Infiniband for 10Gbps to 100Gbps Networking

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Infiniband is a relatively longstanding networking technology originally made popular by the HPC crowd, and used for large-scale parallel computing tasks where Remote Direct Memory Access and the Message Passing Interface were vital to keep scientific calculations humming along. The legacy of all of this is that Infiniband, whilst not as consumer friendly as RJ45-based 1GbE or 10GbE, made the transition from 10Gb to 20Gb, then 40Gb and 56Gb and hit 100Gb a few years back. Such is the hunger for high-performance networking in the HPC space that old equipment is often discarded relatively quickly and the 10Gb and 20Gb parts are now relatively common. The Mellanox ConnectX-2 is a great example of this where a 2-port 40Gb (per port) card can be found for £35-40 on ebay with no difficulty.

However, as a quick inspection of cards will reveal, the connections aren't as straightforward as ethernet. We have:

  • QSFP+ (QSFP28) The current ruler with 28bit wide channels x4 enabling 100Gb use cases. Most cards in this space are typically 100Gb as well as 100Gb Infiniband
  • QSFP+ (QSFP14) This is what you will see on more common FDR (56Gbit) cards, it consists of a 14bit wide channel x4
  • QSFP+ (QSFP10) If it just says QSFP+ it usually means this standard 10x4 for a 40Gb connection, same port type as seen on modern 40GbE switches, where a single 40GbE connection is often broken out into 4 10GbE ports.
  • DDR A cable connection more often seen on direct-attached SAS disk shelves, the CX4 cable is a big thick copper cable rated for 20Gb
  • SDR 10Gb original variant, older cards often PCI-X as opposed to PCI-E.

Now, as you may have guessed whilst all this is cheaper (much cheaper) than 10GbE and certainly cheaper than 40GbE there is still some cost involved. This is why I would recommend starting with 2 or 3 nodes, where a direct-connected or triangle setup is possible. In these cases connections are made host-to-host and no switch is required. Using dual-ported cards it looks like this with hosts A,B,C:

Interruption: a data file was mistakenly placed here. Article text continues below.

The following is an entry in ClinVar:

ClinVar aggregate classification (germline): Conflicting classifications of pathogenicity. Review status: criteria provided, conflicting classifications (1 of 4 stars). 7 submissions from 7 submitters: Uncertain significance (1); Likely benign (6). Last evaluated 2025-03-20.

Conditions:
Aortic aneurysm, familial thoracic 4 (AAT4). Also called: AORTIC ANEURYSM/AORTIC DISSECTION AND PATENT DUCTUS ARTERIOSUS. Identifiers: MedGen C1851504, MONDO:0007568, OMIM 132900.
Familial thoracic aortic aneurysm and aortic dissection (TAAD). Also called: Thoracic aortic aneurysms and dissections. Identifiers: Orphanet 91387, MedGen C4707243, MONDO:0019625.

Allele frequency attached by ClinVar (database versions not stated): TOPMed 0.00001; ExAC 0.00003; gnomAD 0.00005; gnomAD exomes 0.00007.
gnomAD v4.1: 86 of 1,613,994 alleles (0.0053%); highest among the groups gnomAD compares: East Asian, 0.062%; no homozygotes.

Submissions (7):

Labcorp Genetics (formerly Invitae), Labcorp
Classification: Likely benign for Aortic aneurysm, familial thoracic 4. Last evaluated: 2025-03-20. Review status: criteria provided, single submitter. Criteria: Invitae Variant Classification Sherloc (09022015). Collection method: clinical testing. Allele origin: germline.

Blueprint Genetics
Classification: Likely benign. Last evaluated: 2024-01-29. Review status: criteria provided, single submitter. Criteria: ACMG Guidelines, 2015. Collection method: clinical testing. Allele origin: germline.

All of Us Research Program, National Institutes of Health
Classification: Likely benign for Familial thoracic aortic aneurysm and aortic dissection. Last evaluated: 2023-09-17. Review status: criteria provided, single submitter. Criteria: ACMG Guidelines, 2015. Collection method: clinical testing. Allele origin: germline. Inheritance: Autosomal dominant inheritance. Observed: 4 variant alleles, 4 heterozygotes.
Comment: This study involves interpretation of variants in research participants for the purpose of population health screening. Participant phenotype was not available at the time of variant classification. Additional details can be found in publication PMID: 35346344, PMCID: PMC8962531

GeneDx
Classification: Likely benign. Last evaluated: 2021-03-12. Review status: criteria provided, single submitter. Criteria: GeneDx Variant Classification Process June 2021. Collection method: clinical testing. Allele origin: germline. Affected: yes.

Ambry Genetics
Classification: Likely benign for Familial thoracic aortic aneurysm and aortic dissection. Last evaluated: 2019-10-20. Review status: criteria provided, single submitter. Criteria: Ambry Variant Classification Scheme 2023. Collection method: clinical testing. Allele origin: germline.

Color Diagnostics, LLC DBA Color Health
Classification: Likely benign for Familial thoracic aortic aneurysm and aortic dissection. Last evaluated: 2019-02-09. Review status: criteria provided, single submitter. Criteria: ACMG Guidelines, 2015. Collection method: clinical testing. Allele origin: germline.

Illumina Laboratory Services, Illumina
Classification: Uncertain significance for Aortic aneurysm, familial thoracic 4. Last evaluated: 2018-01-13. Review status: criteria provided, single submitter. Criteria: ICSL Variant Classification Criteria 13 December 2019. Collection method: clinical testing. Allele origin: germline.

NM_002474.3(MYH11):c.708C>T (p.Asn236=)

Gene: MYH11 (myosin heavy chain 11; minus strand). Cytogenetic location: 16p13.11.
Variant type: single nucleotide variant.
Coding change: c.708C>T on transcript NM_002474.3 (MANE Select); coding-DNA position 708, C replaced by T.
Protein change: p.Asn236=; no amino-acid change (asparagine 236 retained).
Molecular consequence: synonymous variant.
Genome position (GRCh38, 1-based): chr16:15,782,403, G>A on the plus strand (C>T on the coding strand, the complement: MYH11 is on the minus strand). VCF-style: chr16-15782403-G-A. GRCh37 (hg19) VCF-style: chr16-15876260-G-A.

Node Connects to Address 1 Address 2 Route 1 Route 2
A B,C 10.0.0.10 10.0.0.11 route add -host 10.0.0.20 if ib0 route add -host 10.0.0.31 if ib1
B C,A 10.0.0.20 10.0.0.21 route add -host 10.0.0.30 if ib0 route add -host 10.0.0.11 if ib1
C A,B 10.0.0.30 10.0.0.31 route add -host 10.0.0.10 if ib0 route add -host 10.0.0.21 if ib1


Now that's not the neatest arrangement to cable up but as the switch typically costs around 20x the cost of a card it's worth considering. The other point which was mentioned on a recent podcast was using a Subnet Manager. This is a concept foreign to ethernet networks, because for ethernet cards ethernet frames are understood natively. However, we're dealing with infiniband here and the native protocol ain't ethernet anymore! Of course the true aficionados would point out that using raw Infiniband is more efficient, faster and lower latency; but we (probably) aren't solving HPC problems in our home lab so TCP/IP compatability is... nice. To run TCP/IP over Infiniband we will use to IPoIB extension to Infiniband. In order to do this our network needs to have a Subnet Manager. You only need one subnet manager but they will get out of each others way and you always want at least one instance running so it makes sense to have a backup instance.

If you're using Linux then simply install opensm (http://manpages.ubuntu.com/manpages/xenial/man8/opensm.8.html) on each host and configure them all to start on boot.

If you're on ESXi then there's a great post by Erik (https://www.bussink.ch/?p=1306) and one by Vladan (https://www.vladan.fr/infiniband-in-the-lab-the-missing-piece-for-vsan/)

Once the subnet is up, set the IP addresses and you're off!